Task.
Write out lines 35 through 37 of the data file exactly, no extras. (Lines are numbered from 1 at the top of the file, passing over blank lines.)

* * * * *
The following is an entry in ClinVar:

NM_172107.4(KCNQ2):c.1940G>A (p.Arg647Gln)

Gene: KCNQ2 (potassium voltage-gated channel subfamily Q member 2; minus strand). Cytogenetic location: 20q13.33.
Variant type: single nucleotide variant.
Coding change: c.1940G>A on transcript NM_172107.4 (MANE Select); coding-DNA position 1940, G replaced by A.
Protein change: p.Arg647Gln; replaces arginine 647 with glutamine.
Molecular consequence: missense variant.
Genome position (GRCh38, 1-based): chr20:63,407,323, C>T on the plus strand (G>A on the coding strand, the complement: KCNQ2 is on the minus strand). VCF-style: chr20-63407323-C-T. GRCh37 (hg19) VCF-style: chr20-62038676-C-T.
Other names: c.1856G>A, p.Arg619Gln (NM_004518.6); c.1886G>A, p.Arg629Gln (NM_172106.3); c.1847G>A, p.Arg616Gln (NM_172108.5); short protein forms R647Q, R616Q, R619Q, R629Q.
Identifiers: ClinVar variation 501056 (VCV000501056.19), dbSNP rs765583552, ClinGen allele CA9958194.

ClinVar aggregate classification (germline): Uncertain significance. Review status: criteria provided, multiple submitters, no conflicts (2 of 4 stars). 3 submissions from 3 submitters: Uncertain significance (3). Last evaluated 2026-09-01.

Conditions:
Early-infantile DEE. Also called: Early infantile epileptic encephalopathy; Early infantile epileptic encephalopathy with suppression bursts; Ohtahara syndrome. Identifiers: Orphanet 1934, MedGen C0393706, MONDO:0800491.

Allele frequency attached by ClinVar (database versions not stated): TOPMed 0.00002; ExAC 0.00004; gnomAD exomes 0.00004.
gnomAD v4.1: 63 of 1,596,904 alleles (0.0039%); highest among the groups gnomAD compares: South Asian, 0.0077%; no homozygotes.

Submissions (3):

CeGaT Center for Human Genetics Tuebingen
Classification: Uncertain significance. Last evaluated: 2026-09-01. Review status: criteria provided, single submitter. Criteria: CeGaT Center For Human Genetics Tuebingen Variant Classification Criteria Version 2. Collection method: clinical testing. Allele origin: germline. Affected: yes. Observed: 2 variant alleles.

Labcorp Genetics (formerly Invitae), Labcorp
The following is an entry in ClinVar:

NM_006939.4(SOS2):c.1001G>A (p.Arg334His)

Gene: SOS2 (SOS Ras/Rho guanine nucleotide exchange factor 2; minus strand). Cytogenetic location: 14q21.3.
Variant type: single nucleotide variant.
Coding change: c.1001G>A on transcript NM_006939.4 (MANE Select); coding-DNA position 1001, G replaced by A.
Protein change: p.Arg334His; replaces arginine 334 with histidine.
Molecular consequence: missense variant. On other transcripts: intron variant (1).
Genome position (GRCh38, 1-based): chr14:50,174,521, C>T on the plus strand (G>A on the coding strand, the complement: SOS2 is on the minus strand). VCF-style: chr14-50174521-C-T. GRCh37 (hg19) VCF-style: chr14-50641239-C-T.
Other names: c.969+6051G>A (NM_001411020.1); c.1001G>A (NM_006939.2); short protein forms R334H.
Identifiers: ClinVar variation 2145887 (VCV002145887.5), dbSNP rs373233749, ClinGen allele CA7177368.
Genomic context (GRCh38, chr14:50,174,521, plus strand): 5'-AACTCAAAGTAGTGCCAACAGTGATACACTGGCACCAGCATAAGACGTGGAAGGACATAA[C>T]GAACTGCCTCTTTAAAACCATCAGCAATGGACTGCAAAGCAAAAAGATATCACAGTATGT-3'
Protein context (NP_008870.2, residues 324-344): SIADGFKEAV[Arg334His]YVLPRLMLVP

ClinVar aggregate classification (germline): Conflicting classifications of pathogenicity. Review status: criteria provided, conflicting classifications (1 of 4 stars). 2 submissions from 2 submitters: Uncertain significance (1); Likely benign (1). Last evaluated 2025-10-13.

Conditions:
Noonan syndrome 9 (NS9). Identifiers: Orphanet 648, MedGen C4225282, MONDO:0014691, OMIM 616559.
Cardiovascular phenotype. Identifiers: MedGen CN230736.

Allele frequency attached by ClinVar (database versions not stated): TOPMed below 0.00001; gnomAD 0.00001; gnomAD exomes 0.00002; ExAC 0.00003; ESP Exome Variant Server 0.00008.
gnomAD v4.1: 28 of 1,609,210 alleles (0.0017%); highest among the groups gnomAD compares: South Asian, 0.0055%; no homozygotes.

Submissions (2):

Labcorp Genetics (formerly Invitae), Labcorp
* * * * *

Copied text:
Cardiovascular phenotype. Identifiers: MedGen CN230736.

Allele frequency attached by ClinVar (database versions not stated): TOPMed below 0.00001; gnomAD 0.00001; gnomAD exomes 0.00002; ExAC 0.00003; ESP Exome Variant Server 0.00008.
gnomAD v4.1: 28 of 1,609,210 alleles (0.0017%); highest among the groups gnomAD compares: South Asian, 0.0055%; no homozygotes.